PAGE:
In the University of Bergen, over 100 students underwent a scrutiny on enrolment to lingual classes. The results showed that Asians and African students portrayed more effective motivation than the European counterparts (Svanes, 2014). Integrative motivation proved that sex is not an influencing factor in motivation to a great extend. However, men showed pronounced instrumentalism than women in these classes. South American students depicted in the results that they learned more on instrumentalism as motivating than the North American counterparts. In brevity, the causative factors for South Americans, Asians, and Africans to take an L2 were work-related elements and acceptability or the need to fit in (Soku et al., 2011).
Consequently, it is notable from the literature that the motivation behind L2 language learning is the need to feel accepted and the urge to gain a comparative advantage, but this can be based on geographical areas. L2 knowledge can be additive or subtractive based on emotions. Most of the literature reviewed is indicative of motivation as being overly used to establish aspects of L2 than the approach of attitudes. The element of sex and utilitarian achievements also manifests. However, these are based on studies in Europe and America with no review undertaken geographically in Nigeria or Africa as a continent.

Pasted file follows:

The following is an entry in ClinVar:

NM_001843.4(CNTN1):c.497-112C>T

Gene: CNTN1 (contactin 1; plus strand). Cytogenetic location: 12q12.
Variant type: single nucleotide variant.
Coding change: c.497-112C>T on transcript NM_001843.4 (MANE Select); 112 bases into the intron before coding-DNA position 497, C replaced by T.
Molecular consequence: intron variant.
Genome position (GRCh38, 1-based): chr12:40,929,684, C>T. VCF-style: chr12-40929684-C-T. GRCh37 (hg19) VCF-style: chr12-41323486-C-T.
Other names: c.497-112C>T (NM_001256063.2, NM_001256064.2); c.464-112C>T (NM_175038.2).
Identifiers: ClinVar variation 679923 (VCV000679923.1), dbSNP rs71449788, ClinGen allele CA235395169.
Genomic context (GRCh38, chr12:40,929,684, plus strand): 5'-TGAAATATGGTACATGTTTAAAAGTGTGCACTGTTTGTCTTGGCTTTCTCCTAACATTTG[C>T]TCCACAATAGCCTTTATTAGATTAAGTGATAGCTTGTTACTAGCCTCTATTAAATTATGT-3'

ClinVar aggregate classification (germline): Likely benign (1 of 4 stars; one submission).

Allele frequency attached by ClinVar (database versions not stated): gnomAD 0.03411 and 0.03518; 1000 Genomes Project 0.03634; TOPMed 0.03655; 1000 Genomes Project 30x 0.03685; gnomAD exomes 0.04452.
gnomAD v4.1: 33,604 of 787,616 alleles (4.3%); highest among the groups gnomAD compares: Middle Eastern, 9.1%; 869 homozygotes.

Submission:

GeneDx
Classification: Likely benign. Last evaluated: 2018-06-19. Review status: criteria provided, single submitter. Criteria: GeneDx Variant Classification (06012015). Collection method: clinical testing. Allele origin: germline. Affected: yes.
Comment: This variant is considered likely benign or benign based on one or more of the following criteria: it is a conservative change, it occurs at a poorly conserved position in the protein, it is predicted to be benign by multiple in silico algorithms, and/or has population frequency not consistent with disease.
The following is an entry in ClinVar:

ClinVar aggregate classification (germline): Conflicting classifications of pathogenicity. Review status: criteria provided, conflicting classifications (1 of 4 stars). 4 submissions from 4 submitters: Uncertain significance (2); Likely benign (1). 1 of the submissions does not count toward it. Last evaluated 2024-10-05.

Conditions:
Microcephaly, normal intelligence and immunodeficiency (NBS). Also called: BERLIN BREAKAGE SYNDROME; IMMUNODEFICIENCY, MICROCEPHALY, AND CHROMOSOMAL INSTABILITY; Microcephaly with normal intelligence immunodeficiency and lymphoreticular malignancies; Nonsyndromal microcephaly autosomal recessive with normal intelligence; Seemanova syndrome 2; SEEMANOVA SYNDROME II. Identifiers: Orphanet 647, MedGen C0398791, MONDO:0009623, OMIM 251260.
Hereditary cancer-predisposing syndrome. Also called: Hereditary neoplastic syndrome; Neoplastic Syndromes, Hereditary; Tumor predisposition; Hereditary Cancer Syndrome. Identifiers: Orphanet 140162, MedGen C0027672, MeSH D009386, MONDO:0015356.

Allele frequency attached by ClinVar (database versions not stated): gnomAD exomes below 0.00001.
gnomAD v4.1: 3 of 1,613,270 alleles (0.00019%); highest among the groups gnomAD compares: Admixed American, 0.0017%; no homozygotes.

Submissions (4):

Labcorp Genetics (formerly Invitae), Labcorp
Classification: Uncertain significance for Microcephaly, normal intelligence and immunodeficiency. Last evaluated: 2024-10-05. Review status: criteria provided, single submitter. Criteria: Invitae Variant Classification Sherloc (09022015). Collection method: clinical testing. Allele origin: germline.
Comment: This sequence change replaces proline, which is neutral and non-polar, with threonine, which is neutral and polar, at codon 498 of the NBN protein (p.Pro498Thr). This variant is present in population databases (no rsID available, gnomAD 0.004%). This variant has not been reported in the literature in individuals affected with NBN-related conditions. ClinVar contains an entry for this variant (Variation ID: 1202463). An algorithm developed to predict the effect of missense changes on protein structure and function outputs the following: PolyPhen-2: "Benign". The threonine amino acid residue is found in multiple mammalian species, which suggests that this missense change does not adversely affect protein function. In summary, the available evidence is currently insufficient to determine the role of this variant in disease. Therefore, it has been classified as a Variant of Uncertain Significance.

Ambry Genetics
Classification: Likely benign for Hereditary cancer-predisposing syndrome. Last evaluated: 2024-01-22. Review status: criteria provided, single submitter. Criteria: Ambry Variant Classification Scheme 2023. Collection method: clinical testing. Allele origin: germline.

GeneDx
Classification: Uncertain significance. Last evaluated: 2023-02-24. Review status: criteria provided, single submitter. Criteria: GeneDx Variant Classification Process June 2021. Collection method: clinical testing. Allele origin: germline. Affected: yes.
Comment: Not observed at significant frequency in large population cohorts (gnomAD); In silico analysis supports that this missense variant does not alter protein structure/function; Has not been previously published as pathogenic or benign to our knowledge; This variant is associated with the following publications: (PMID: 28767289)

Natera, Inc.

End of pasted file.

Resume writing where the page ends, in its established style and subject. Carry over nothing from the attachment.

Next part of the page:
3.0 Research Questions
3.1 What is the motivation for learning English as a second language for Igbo native speakers?
3.2 How do the learners’ learning styles affect their attitudes towards learning English?
3.3 What causes disconnection between Igbo natives written and spoke English knowledge?
4.0 Conceptual Framework
The research shall follow the Spolsky's model in seeking to establish its findings. Below is the model.
Abbildung in dieser Leseprobe nicht enthalten
5.1 Population and sampling
The population under study consists of students from East Nigeria who are of Igbo native. The gender factor is evenly distributed among the 150 students selected for the study with 72 male and 78 female students. Therefore, the best method to collect data from this heterogeneous population will mean the application of stratified random sampling (Cochran, 2007).